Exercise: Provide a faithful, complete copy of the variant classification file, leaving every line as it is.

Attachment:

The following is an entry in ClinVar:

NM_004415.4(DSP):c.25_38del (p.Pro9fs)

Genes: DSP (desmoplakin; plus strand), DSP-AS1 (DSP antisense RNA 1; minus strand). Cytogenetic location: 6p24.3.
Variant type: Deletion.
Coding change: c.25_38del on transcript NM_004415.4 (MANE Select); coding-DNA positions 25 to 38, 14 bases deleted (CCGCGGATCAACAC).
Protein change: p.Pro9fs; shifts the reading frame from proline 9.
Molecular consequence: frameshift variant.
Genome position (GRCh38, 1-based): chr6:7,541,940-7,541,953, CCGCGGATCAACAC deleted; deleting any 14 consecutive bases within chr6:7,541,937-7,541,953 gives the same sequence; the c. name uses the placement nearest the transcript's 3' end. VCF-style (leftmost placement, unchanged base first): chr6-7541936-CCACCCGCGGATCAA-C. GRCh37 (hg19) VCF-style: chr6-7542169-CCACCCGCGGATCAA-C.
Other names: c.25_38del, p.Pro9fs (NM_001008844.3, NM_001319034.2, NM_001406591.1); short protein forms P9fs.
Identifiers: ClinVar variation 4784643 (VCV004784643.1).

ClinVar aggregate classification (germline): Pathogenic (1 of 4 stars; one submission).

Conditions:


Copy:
The following is an entry in ClinVar:

NM_004415.4(DSP):c.25_38del (p.Pro9fs)

Genes: DSP (desmoplakin; plus strand), DSP-AS1 (DSP antisense RNA 1; minus strand). Cytogenetic location: 6p24.3.
Variant type: Deletion.
Coding change: c.25_38del on transcript NM_004415.4 (MANE Select); coding-DNA positions 25 to 38, 14 bases deleted (CCGCGGATCAACAC).
Protein change: p.Pro9fs; shifts the reading frame from proline 9.
Molecular consequence: frameshift variant.
Genome position (GRCh38, 1-based): chr6:7,541,940-7,541,953, CCGCGGATCAACAC deleted; deleting any 14 consecutive bases within chr6:7,541,937-7,541,953 gives the same sequence; the c. name uses the placement nearest the transcript's 3' end. VCF-style (leftmost placement, unchanged base first): chr6-7541936-CCACCCGCGGATCAA-C. GRCh37 (hg19) VCF-style: chr6-7542169-CCACCCGCGGATCAA-C.
Other names: c.25_38del, p.Pro9fs (NM_001008844.3, NM_001319034.2, NM_001406591.1); short protein forms P9fs.
Identifiers: ClinVar variation 4784643 (VCV004784643.1).

ClinVar aggregate classification (germline): Pathogenic (1 of 4 stars; one submission).

Conditions: